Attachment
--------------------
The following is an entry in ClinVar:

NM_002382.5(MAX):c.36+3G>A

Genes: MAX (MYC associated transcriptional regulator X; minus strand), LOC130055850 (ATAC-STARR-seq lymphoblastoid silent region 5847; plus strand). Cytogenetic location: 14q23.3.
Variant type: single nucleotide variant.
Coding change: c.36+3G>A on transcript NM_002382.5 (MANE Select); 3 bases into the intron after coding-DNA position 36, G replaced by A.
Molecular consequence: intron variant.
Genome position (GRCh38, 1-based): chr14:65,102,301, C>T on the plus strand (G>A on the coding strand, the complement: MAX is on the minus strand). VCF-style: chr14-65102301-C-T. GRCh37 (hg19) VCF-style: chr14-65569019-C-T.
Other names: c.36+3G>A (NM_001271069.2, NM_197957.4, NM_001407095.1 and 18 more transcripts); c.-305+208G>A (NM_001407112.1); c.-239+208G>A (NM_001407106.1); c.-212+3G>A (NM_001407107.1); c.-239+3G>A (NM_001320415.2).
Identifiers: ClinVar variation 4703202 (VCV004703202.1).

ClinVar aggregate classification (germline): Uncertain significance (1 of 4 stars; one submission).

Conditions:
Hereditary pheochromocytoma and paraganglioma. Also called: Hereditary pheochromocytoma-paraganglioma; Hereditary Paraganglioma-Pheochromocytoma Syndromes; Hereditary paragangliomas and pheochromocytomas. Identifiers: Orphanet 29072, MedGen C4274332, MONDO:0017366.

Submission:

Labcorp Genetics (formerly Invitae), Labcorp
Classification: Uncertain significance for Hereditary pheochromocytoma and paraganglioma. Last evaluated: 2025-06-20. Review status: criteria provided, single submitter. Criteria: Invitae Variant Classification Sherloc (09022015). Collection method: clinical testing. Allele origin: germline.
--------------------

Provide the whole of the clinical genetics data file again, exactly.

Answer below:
The following is an entry in ClinVar:

NM_002382.5(MAX):c.36+3G>A

Genes: MAX (MYC associated transcriptional regulator X; minus strand), LOC130055850 (ATAC-STARR-seq lymphoblastoid silent region 5847; plus strand). Cytogenetic location: 14q23.3.
Variant type: single nucleotide variant.
Coding change: c.36+3G>A on transcript NM_002382.5 (MANE Select); 3 bases into the intron after coding-DNA position 36, G replaced by A.
Molecular consequence: intron variant.
Genome position (GRCh38, 1-based): chr14:65,102,301, C>T on the plus strand (G>A on the coding strand, the complement: MAX is on the minus strand). VCF-style: chr14-65102301-C-T. GRCh37 (hg19) VCF-style: chr14-65569019-C-T.
Other names: c.36+3G>A (NM_001271069.2, NM_197957.4, NM_001407095.1 and 18 more transcripts); c.-305+208G>A (NM_001407112.1); c.-239+208G>A (NM_001407106.1); c.-212+3G>A (NM_001407107.1); c.-239+3G>A (NM_001320415.2).
Identifiers: ClinVar variation 4703202 (VCV004703202.1).

ClinVar aggregate classification (germline): Uncertain significance (1 of 4 stars; one submission).

Conditions:
Hereditary pheochromocytoma and paraganglioma. Also called: Hereditary pheochromocytoma-paraganglioma; Hereditary Paraganglioma-Pheochromocytoma Syndromes; Hereditary paragangliomas and pheochromocytomas. Identifiers: Orphanet 29072, MedGen C4274332, MONDO:0017366.

Submission:

Labcorp Genetics (formerly Invitae), Labcorp
Classification: Uncertain significance for Hereditary pheochromocytoma and paraganglioma. Last evaluated: 2025-06-20. Review status: criteria provided, single submitter. Criteria: Invitae Variant Classification Sherloc (09022015). Collection method: clinical testing. Allele origin: germline.